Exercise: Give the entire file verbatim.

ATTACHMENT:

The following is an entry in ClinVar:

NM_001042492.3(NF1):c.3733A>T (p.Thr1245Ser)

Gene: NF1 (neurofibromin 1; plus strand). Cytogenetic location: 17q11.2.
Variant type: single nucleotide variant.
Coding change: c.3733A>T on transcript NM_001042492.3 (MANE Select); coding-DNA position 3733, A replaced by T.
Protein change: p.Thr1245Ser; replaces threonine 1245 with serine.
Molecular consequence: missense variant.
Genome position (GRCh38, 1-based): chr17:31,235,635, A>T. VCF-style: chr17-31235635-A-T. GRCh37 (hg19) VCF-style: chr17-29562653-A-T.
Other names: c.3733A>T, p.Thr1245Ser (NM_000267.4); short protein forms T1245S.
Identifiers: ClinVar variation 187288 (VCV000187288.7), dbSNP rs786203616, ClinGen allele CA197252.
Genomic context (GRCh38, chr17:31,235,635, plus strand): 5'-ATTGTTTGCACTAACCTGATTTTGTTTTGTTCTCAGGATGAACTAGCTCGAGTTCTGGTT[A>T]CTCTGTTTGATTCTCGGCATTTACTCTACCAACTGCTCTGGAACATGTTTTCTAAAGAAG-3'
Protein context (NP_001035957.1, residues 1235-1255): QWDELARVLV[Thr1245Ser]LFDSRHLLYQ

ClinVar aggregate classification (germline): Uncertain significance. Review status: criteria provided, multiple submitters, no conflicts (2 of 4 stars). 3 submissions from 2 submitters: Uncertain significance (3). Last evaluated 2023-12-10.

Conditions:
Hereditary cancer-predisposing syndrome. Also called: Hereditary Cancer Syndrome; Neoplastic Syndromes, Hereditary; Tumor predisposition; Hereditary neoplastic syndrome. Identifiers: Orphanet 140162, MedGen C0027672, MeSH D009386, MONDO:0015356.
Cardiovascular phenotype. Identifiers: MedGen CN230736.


The following is an entry in ClinVar:

NM_001042492.3(NF1):c.3733A>T (p.Thr1245Ser)

Gene: NF1 (neurofibromin 1; plus strand). Cytogenetic location: 17q11.2.
Variant type: single nucleotide variant.
Coding change: c.3733A>T on transcript NM_001042492.3 (MANE Select); coding-DNA position 3733, A replaced by T.
Protein change: p.Thr1245Ser; replaces threonine 1245 with serine.
Molecular consequence: missense variant.
Genome position (GRCh38, 1-based): chr17:31,235,635, A>T. VCF-style: chr17-31235635-A-T. GRCh37 (hg19) VCF-style: chr17-29562653-A-T.
Other names: c.3733A>T, p.Thr1245Ser (NM_000267.4); short protein forms T1245S.
Identifiers: ClinVar variation 187288 (VCV000187288.7), dbSNP rs786203616, ClinGen allele CA197252.
Genomic context (GRCh38, chr17:31,235,635, plus strand): 5'-ATTGTTTGCACTAACCTGATTTTGTTTTGTTCTCAGGATGAACTAGCTCGAGTTCTGGTT[A>T]CTCTGTTTGATTCTCGGCATTTACTCTACCAACTGCTCTGGAACATGTTTTCTAAAGAAG-3'
Protein context (NP_001035957.1, residues 1235-1255): QWDELARVLV[Thr1245Ser]LFDSRHLLYQ

ClinVar aggregate classification (germline): Uncertain significance. Review status: criteria provided, multiple submitters, no conflicts (2 of 4 stars). 3 submissions from 2 submitters: Uncertain significance (3). Last evaluated 2023-12-10.

Conditions:
Hereditary cancer-predisposing syndrome. Also called: Hereditary Cancer Syndrome; Neoplastic Syndromes, Hereditary; Tumor predisposition; Hereditary neoplastic syndrome. Identifiers: Orphanet 140162, MedGen C0027672, MeSH D009386, MONDO:0015356.
Cardiovascular phenotype. Identifiers: MedGen CN230736.